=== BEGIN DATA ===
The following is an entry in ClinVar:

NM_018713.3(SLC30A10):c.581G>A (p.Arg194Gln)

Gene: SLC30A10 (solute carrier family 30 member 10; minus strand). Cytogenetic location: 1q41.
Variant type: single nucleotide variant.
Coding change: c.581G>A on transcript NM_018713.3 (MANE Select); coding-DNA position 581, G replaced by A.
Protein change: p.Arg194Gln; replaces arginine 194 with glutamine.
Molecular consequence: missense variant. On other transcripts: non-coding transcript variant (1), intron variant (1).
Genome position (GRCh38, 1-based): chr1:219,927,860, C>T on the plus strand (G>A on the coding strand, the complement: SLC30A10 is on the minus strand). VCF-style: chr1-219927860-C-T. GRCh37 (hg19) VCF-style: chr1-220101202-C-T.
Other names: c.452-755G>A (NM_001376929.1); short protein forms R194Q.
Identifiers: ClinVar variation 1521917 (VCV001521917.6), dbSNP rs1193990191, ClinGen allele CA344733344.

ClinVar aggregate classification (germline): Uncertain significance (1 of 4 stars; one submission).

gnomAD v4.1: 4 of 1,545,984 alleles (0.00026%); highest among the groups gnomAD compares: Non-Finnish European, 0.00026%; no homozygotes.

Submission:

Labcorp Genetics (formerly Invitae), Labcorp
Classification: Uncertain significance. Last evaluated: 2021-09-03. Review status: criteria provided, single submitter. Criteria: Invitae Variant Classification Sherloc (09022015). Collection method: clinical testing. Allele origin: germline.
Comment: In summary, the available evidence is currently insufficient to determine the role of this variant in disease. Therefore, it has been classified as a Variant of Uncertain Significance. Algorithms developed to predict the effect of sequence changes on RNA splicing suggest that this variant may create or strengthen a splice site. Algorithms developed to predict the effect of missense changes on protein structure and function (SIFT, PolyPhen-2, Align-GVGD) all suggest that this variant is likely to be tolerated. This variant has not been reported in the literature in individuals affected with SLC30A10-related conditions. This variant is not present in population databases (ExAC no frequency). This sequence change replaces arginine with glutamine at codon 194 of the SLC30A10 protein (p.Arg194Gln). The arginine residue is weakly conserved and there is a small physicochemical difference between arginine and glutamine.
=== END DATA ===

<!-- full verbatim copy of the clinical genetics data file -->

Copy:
The following is an entry in ClinVar:

NM_018713.3(SLC30A10):c.581G>A (p.Arg194Gln)

Gene: SLC30A10 (solute carrier family 30 member 10; minus strand). Cytogenetic location: 1q41.
Variant type: single nucleotide variant.
Coding change: c.581G>A on transcript NM_018713.3 (MANE Select); coding-DNA position 581, G replaced by A.
Protein change: p.Arg194Gln; replaces arginine 194 with glutamine.
Molecular consequence: missense variant. On other transcripts: non-coding transcript variant (1), intron variant (1).
Genome position (GRCh38, 1-based): chr1:219,927,860, C>T on the plus strand (G>A on the coding strand, the complement: SLC30A10 is on the minus strand). VCF-style: chr1-219927860-C-T. GRCh37 (hg19) VCF-style: chr1-220101202-C-T.
Other names: c.452-755G>A (NM_001376929.1); short protein forms R194Q.
Identifiers: ClinVar variation 1521917 (VCV001521917.6), dbSNP rs1193990191, ClinGen allele CA344733344.

ClinVar aggregate classification (germline): Uncertain significance (1 of 4 stars; one submission).

gnomAD v4.1: 4 of 1,545,984 alleles (0.00026%); highest among the groups gnomAD compares: Non-Finnish European, 0.00026%; no homozygotes.

Submission:

Labcorp Genetics (formerly Invitae), Labcorp
Classification: Uncertain significance. Last evaluated: 2021-09-03. Review status: criteria provided, single submitter. Criteria: Invitae Variant Classification Sherloc (09022015). Collection method: clinical testing. Allele origin: germline.
Comment: In summary, the available evidence is currently insufficient to determine the role of this variant in disease. Therefore, it has been classified as a Variant of Uncertain Significance. Algorithms developed to predict the effect of sequence changes on RNA splicing suggest that this variant may create or strengthen a splice site. Algorithms developed to predict the effect of missense changes on protein structure and function (SIFT, PolyPhen-2, Align-GVGD) all suggest that this variant is likely to be tolerated. This variant has not been reported in the literature in individuals affected with SLC30A10-related conditions. This variant is not present in population databases (ExAC no frequency). This sequence change replaces arginine with glutamine at codon 194 of the SLC30A10 protein (p.Arg194Gln). The arginine residue is weakly conserved and there is a small physicochemical difference between arginine and glutamine.